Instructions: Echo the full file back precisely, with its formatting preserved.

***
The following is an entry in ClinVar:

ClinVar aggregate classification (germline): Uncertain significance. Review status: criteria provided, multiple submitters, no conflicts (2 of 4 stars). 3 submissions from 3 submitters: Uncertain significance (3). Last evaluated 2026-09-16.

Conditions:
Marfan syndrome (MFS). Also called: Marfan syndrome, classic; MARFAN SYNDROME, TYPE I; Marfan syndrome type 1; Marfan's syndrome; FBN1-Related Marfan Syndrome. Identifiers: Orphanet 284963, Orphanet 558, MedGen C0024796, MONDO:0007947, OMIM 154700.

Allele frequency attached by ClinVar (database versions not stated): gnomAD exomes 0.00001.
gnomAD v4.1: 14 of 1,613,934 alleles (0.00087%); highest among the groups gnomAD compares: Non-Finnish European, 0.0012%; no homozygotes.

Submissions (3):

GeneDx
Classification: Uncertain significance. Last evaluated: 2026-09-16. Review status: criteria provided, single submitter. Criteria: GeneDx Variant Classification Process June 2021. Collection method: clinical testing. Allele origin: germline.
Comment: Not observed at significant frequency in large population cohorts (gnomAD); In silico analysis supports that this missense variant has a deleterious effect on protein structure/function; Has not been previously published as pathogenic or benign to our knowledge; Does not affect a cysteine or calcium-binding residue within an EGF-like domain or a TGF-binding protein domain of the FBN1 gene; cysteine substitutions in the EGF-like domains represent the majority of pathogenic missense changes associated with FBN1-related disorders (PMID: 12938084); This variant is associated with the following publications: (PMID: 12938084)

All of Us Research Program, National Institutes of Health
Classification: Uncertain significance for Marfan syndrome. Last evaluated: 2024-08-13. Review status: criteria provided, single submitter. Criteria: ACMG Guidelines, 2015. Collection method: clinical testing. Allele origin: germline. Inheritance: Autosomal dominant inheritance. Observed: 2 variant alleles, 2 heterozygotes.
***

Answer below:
The following is an entry in ClinVar:

ClinVar aggregate classification (germline): Uncertain significance. Review status: criteria provided, multiple submitters, no conflicts (2 of 4 stars). 3 submissions from 3 submitters: Uncertain significance (3). Last evaluated 2026-09-16.

Conditions:
Marfan syndrome (MFS). Also called: Marfan syndrome, classic; MARFAN SYNDROME, TYPE I; Marfan syndrome type 1; Marfan's syndrome; FBN1-Related Marfan Syndrome. Identifiers: Orphanet 284963, Orphanet 558, MedGen C0024796, MONDO:0007947, OMIM 154700.

Allele frequency attached by ClinVar (database versions not stated): gnomAD exomes 0.00001.
gnomAD v4.1: 14 of 1,613,934 alleles (0.00087%); highest among the groups gnomAD compares: Non-Finnish European, 0.0012%; no homozygotes.

Submissions (3):

GeneDx
Classification: Uncertain significance. Last evaluated: 2026-09-16. Review status: criteria provided, single submitter. Criteria: GeneDx Variant Classification Process June 2021. Collection method: clinical testing. Allele origin: germline.
Comment: Not observed at significant frequency in large population cohorts (gnomAD); In silico analysis supports that this missense variant has a deleterious effect on protein structure/function; Has not been previously published as pathogenic or benign to our knowledge; Does not affect a cysteine or calcium-binding residue within an EGF-like domain or a TGF-binding protein domain of the FBN1 gene; cysteine substitutions in the EGF-like domains represent the majority of pathogenic missense changes associated with FBN1-related disorders (PMID: 12938084); This variant is associated with the following publications: (PMID: 12938084)

All of Us Research Program, National Institutes of Health
Classification: Uncertain significance for Marfan syndrome. Last evaluated: 2024-08-13. Review status: criteria provided, single submitter. Criteria: ACMG Guidelines, 2015. Collection method: clinical testing. Allele origin: germline. Inheritance: Autosomal dominant inheritance. Observed: 2 variant alleles, 2 heterozygotes.